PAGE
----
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Foam stability: formation and stability of interfaces in complex foods

Project leader: Dr Marcel Meinders
Time frame: 2011 – 2014
Project code: FS003
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 Summary


Aerated foods, such as foams, are important food products because people enjoy their taste and mouthfeel. Foams, however, are unstable and suffer from deterioration due to creaming, drainage, aggregation, coalescence and disproportionation. A challenge for the food industry is to control these mechanisms. Food foams, such as beer foam, whipped cream, cappuccino toppings, mousses, bread and foamed sweets consist of various components exhibiting different properties. The role of these components, in the formation and stability of foams, is not yet sufficiently understood.

This project aimed to identify the key relationships that control the physical and chemical properties of air bubbles and their interfaces in complex food matrices and foams, over time. We studied the relationship between the properties of the ingredients (such as proteins, low-molecular-weight surfactants and organic and/or inorganic particles), the properties of the air/water interface and the properties of the foam (such as stability and bubble-size distribution). Unique to the project is its multi-scale approach: we mapped and combined the overall effects of ingredient combinations on molecular, interfacial, thin-film and foam properties. New insight was obtained into how to get particles into the air-water interface at which they can form a jammed-colloidal shell, which results in air bubbles that remain stable for more than a year. Single-protein-stabilised bubbles were made using a relatively new technique known as coaxial electrohydrodynamic atomisation. Important insights into protein-surfactant interactions were obtained that are relevant to foam stability and foam formation.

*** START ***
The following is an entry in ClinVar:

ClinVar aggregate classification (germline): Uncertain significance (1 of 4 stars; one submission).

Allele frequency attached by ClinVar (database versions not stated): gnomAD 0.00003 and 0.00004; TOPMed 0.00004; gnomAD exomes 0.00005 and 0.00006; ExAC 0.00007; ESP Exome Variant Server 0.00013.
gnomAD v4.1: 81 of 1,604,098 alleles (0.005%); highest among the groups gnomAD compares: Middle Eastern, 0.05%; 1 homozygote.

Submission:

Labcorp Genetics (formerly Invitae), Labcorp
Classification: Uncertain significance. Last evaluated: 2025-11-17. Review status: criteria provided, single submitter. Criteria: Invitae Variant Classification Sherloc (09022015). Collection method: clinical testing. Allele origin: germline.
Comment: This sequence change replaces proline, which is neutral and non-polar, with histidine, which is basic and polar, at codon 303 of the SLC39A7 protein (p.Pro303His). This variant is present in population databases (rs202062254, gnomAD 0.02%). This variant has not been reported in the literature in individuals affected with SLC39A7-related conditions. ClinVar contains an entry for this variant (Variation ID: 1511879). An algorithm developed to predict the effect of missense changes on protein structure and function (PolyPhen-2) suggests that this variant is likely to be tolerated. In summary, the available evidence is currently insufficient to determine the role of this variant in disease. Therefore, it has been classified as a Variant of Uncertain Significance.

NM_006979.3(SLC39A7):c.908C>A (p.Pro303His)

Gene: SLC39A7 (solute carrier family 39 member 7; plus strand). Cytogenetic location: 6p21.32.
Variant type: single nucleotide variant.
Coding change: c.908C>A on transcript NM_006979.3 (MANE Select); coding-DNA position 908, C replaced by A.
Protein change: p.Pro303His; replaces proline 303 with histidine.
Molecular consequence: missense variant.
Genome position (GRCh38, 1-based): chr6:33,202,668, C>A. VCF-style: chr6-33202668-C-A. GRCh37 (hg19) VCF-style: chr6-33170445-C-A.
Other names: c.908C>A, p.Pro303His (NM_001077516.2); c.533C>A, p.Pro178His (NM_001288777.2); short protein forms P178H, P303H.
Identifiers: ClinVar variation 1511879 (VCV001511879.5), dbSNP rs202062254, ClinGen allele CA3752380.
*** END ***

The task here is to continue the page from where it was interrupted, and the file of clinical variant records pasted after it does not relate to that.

This project has successfully linked food properties, such as mechanical and sensory characteristics, to oral-processing behaviour. This has advanced our understanding of the eating process, and bridged the knowledge gap between oral-processing behaviour and food structure. The fundamental knowledge provided by the project will assist the food industry to provide products that are low in fat, salt or sugar and retain excellent sensory performance.